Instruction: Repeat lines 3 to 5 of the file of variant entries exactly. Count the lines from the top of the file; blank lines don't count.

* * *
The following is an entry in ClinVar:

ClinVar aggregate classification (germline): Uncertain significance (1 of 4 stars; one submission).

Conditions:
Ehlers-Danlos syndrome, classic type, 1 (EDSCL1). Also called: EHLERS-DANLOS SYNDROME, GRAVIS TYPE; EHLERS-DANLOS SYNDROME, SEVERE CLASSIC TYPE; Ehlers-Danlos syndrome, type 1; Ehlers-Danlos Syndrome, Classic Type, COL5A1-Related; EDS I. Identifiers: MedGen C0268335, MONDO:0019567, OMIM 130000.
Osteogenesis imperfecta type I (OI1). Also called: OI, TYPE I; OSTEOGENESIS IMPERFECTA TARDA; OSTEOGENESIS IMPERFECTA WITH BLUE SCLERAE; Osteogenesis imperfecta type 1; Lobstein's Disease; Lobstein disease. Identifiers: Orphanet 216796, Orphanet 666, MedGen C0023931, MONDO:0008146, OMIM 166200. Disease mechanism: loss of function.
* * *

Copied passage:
Conditions:
Ehlers-Danlos syndrome, classic type, 1 (EDSCL1). Also called: EHLERS-DANLOS SYNDROME, GRAVIS TYPE; EHLERS-DANLOS SYNDROME, SEVERE CLASSIC TYPE; Ehlers-Danlos syndrome, type 1; Ehlers-Danlos Syndrome, Classic Type, COL5A1-Related; EDS I. Identifiers: MedGen C0268335, MONDO:0019567, OMIM 130000.
Osteogenesis imperfecta type I (OI1). Also called: OI, TYPE I; OSTEOGENESIS IMPERFECTA TARDA; OSTEOGENESIS IMPERFECTA WITH BLUE SCLERAE; Osteogenesis imperfecta type 1; Lobstein's Disease; Lobstein disease. Identifiers: Orphanet 216796, Orphanet 666, MedGen C0023931, MONDO:0008146, OMIM 166200. Disease mechanism: loss of function.